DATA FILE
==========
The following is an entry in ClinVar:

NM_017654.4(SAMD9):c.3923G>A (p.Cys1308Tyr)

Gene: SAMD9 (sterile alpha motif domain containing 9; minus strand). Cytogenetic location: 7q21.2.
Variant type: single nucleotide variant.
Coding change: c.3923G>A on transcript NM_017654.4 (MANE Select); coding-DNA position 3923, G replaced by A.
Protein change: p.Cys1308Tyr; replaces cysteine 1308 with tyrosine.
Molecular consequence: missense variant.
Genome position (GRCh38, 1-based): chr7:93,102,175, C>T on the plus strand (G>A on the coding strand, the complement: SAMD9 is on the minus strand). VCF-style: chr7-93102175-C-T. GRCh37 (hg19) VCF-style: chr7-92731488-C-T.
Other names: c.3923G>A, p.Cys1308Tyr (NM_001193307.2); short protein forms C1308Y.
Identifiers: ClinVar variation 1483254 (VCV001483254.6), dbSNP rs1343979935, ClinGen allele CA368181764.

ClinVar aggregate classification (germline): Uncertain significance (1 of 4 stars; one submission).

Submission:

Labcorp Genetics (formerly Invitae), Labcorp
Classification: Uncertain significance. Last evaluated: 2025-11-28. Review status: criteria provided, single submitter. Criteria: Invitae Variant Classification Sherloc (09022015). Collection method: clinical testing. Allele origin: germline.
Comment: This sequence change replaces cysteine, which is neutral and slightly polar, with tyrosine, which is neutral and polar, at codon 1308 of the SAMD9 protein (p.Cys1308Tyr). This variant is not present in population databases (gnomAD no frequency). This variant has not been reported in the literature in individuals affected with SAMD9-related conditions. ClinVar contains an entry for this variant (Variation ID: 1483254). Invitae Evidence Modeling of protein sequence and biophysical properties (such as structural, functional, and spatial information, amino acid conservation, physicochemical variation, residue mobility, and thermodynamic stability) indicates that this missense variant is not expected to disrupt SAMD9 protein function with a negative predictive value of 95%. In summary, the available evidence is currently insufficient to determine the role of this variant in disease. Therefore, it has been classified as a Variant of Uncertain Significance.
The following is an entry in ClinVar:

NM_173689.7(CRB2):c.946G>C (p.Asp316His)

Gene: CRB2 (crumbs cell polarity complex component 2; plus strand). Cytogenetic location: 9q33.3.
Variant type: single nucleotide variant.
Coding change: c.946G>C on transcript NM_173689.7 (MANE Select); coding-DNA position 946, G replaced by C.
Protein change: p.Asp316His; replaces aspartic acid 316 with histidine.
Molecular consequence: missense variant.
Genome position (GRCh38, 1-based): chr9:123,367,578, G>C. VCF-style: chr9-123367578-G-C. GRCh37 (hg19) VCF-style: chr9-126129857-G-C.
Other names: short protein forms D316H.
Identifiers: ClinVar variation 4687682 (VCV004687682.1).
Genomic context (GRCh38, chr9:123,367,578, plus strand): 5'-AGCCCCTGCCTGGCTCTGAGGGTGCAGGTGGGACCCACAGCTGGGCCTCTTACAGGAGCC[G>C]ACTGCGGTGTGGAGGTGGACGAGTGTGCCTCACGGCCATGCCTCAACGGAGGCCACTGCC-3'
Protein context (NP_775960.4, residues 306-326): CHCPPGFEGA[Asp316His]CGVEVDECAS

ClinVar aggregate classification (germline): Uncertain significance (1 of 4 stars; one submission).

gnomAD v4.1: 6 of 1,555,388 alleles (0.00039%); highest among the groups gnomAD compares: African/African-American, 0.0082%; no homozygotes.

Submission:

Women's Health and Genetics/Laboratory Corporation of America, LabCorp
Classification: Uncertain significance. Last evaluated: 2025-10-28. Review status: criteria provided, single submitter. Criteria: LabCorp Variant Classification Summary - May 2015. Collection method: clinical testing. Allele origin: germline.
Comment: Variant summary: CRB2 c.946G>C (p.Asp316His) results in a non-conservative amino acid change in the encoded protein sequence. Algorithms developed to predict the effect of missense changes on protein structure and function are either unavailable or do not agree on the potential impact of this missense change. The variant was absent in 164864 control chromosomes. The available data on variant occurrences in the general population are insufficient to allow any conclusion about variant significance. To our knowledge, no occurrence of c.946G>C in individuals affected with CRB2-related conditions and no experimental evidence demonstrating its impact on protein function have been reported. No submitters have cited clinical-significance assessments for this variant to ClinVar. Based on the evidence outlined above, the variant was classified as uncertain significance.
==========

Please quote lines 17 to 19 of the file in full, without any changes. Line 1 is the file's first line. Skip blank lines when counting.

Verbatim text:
NM_173689.7(CRB2):c.946G>C (p.Asp316His)

Gene: CRB2 (crumbs cell polarity complex component 2; plus strand). Cytogenetic location: 9q33.3.
Variant type: single nucleotide variant.